One twist came during the Carter Presidency, when his National Security Adviser, Zbig Brzezinski persuaded the President to insert a radicalised, jihadist culture into Afghanistan to attrite the secular socialist culture of Kabul, which Moscow was supporting.
In the event, politics in Moscow determined the outcome: the Soviet Union self-imploded. Fukuyama’s End of History and the Last Man meme exploded across the globe, and the Afghan war was crafted as a huge success (which it wasn’t). Yet nonetheless, the claim underpinned the notion of Islamic insurgents being the ideal solvents for regime change projects. It became the pilot for the Arab Spring.
Those early moderate jihadi leaders in Afghanistan? They killed them, and replaced them with ever more violent men – who ultimately would become the fodder on which 9/11 expediently would feed, and expand into global war.
But Brzezinski had yet more advice to give President Carter. In his 1997 Grand Chessboard, Brzezinski argued that the Ukraine– by virtue of its divided cultural identities, entwined in old complexities – should be seen as the hinge around which heartland power revolved: ‘Absent Ukraine, Russia would never become the heartland power; but with Ukraine, Russia can and would’,he insisted. After Afghanistan, Russia needed to be enmeshed in a Ukrainian cultural-identity quagmire, Brzezinski was suggesting.
The Gehlen-Banderite thread of western Ukraine being linguistically and racially different (Germanic) from ‘ethnic Russians’ swirls up persistently, again and again. Ukrainian (correctly known as Ruthenian) is not a Germanic language. It is best understood as a dialect of Russian, and therefore firmly and only Slavic. Nor is there any Viking (Germanic) DNA to be found among modern-day western Ukrainians.
The last twist to the culture-identitarian saga is centred on Europe, and how the European Left with NATOs Balkan war (which the Left enthusiastically endorsed) dramatically ‘switched shirts’.
The old NATO, which Leftists once had hated as a reactionary carbuncle, the Left had now come to see as having new evangelical meaning; no longer reactionary, but now revolutionary. Its new ‘revolutionary’ objective being to hasten the advent of a social revolution whose cultural sub-strata is the promulgation of the Woke tenets: Diversity, Pride, Trans rights, and the redress of historic discrimination and wrongs.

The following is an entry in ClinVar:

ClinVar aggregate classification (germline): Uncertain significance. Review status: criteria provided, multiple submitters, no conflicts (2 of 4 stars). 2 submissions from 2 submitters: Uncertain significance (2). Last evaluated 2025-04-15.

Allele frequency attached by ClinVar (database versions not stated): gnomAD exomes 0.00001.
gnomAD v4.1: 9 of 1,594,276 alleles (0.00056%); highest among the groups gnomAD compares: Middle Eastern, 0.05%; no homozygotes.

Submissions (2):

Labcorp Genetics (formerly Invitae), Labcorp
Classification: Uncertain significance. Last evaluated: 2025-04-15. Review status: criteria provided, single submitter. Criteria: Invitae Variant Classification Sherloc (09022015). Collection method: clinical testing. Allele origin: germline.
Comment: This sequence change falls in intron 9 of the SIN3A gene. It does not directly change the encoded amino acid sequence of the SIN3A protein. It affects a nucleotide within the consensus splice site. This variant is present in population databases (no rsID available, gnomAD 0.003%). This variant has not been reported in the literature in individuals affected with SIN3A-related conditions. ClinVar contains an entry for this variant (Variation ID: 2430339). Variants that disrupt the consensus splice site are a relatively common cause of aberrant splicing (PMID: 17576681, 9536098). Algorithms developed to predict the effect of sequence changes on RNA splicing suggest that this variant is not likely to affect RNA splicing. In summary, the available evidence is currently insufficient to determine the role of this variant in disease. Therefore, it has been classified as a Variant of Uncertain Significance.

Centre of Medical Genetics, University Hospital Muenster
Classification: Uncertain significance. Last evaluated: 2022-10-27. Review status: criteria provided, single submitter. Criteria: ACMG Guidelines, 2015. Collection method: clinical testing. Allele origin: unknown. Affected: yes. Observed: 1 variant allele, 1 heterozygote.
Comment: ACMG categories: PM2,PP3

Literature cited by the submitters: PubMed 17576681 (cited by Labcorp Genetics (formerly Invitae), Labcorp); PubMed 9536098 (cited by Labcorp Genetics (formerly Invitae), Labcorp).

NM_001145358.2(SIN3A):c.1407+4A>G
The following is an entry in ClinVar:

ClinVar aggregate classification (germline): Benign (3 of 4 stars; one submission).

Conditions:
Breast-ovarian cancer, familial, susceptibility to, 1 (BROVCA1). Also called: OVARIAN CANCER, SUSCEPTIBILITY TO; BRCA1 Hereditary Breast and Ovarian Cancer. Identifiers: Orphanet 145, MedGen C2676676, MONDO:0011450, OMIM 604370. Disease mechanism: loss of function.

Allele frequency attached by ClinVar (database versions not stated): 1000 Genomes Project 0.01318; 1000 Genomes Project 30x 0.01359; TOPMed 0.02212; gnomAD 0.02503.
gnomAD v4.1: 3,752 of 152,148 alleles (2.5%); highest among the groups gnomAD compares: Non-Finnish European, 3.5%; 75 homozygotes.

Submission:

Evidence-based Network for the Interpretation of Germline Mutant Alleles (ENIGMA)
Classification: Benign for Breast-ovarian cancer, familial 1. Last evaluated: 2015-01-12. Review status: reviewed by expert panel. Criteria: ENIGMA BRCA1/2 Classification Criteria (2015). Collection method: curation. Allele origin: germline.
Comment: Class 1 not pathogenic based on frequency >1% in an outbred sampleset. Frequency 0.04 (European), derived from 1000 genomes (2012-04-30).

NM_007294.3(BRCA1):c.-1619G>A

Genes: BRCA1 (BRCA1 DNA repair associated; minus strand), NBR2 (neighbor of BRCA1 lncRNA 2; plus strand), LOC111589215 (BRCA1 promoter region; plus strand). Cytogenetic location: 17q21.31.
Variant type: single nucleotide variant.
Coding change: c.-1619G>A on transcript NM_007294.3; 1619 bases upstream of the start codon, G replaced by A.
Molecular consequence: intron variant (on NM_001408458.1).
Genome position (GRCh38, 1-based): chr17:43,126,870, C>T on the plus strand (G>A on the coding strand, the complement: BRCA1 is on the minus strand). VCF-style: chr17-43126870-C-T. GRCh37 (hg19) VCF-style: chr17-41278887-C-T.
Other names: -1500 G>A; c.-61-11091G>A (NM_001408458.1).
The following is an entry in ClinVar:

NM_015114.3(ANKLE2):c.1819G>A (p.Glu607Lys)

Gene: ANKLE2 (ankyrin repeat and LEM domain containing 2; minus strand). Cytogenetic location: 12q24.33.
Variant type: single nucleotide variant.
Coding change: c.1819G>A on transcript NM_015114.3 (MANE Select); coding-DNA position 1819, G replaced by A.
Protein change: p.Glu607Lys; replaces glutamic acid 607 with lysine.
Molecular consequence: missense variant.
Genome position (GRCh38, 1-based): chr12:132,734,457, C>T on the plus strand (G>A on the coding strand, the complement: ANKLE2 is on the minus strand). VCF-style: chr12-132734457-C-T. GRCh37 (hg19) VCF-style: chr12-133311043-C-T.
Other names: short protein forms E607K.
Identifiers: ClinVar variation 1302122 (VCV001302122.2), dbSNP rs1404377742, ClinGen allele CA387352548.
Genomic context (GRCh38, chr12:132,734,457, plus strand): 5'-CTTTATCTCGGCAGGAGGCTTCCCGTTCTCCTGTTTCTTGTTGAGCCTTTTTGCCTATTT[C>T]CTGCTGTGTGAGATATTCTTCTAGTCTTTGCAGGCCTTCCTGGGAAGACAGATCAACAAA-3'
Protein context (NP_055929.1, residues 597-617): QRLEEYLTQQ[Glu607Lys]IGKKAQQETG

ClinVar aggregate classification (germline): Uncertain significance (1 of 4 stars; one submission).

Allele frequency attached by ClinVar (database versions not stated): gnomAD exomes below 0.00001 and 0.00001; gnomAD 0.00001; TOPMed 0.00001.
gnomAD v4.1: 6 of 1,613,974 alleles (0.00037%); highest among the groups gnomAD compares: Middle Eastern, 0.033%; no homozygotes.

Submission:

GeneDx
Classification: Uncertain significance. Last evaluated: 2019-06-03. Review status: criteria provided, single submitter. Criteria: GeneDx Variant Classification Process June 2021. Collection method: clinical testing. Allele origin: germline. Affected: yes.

The new NATO, inclusive and politically correct, is seen by European Leftists as the tool by which to sweep aside obstacles to the EU agenda, as well. These ‘switched shirts’ hold that the struggle for this ‘Cultural Order’ is incessant, totalising, and all-encompassing.
In this context, it is not difficult to see how a woke Ukraine, imagined as marking ‘the physical extent’ of Europeanism, can have morphed into an icon for this total cultural-identity war on Russia – a distension beyond even that which Gehlen could have dreamt.
So, is ‘sustainable peace’ with Russia closed out? Were it to be attempted in terms of seeking to sustain western Ukraine as an isthmus of Europe and its values extending into the regressive Slav sphere, then peace is not possible – for it would be wholly fake. Furthermore, it would be damaging to Europe, for it would legitimise what was but an ancient, convenient congruency of identity with Nazi ideology that has acquired a toe-hold amongst the Ruling Strata of Europe.
The only viable way forward would be to return to the original Gordian Knot, and to untie it: i.e. to untie the knot of there being no post-WW2 written treaty delimiting NATO’s ever-forward movement, and by so doing, ending the pretence that NATO’s displacement to wheresoever it choses is no one’s business but its own. Negotiations, in the final instance, are about interests, and the nous to solve the riddle of two parties perceiving how the other perceives itself being perceived.